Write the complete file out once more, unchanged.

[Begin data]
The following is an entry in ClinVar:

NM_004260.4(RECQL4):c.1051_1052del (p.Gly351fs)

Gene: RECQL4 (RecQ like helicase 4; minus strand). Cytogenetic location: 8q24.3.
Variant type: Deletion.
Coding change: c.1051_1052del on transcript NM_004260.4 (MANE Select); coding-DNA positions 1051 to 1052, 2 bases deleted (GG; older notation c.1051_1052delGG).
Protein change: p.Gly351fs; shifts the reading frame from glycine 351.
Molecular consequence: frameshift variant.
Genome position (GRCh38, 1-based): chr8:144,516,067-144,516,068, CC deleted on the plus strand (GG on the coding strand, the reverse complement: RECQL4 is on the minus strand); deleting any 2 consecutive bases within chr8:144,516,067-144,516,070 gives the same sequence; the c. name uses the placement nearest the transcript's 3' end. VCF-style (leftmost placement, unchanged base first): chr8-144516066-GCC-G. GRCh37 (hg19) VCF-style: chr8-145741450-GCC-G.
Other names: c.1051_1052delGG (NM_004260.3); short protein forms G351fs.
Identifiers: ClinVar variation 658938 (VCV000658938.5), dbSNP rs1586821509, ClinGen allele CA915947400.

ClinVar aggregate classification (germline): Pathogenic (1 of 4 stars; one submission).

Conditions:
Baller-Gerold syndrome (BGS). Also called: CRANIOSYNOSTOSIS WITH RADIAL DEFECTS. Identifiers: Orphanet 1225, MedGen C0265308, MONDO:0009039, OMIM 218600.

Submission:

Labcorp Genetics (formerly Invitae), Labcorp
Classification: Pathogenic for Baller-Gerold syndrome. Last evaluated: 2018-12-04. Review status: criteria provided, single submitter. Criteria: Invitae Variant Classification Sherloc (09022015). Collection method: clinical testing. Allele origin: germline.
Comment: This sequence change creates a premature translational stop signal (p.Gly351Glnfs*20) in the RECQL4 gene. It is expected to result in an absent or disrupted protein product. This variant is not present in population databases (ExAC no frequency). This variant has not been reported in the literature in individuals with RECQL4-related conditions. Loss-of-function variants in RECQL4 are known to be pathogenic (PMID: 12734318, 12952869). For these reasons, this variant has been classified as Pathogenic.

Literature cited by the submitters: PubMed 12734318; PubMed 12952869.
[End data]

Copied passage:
The following is an entry in ClinVar:

NM_004260.4(RECQL4):c.1051_1052del (p.Gly351fs)

Gene: RECQL4 (RecQ like helicase 4; minus strand). Cytogenetic location: 8q24.3.
Variant type: Deletion.
Coding change: c.1051_1052del on transcript NM_004260.4 (MANE Select); coding-DNA positions 1051 to 1052, 2 bases deleted (GG; older notation c.1051_1052delGG).
Protein change: p.Gly351fs; shifts the reading frame from glycine 351.
Molecular consequence: frameshift variant.
Genome position (GRCh38, 1-based): chr8:144,516,067-144,516,068, CC deleted on the plus strand (GG on the coding strand, the reverse complement: RECQL4 is on the minus strand); deleting any 2 consecutive bases within chr8:144,516,067-144,516,070 gives the same sequence; the c. name uses the placement nearest the transcript's 3' end. VCF-style (leftmost placement, unchanged base first): chr8-144516066-GCC-G. GRCh37 (hg19) VCF-style: chr8-145741450-GCC-G.
Other names: c.1051_1052delGG (NM_004260.3); short protein forms G351fs.
Identifiers: ClinVar variation 658938 (VCV000658938.5), dbSNP rs1586821509, ClinGen allele CA915947400.

ClinVar aggregate classification (germline): Pathogenic (1 of 4 stars; one submission).

Conditions:
Baller-Gerold syndrome (BGS). Also called: CRANIOSYNOSTOSIS WITH RADIAL DEFECTS. Identifiers: Orphanet 1225, MedGen C0265308, MONDO:0009039, OMIM 218600.

Submission:

Labcorp Genetics (formerly Invitae), Labcorp
Classification: Pathogenic for Baller-Gerold syndrome. Last evaluated: 2018-12-04. Review status: criteria provided, single submitter. Criteria: Invitae Variant Classification Sherloc (09022015). Collection method: clinical testing. Allele origin: germline.
Comment: This sequence change creates a premature translational stop signal (p.Gly351Glnfs*20) in the RECQL4 gene. It is expected to result in an absent or disrupted protein product. This variant is not present in population databases (ExAC no frequency). This variant has not been reported in the literature in individuals with RECQL4-related conditions. Loss-of-function variants in RECQL4 are known to be pathogenic (PMID: 12734318, 12952869). For these reasons, this variant has been classified as Pathogenic.

Literature cited by the submitters: PubMed 12734318; PubMed 12952869.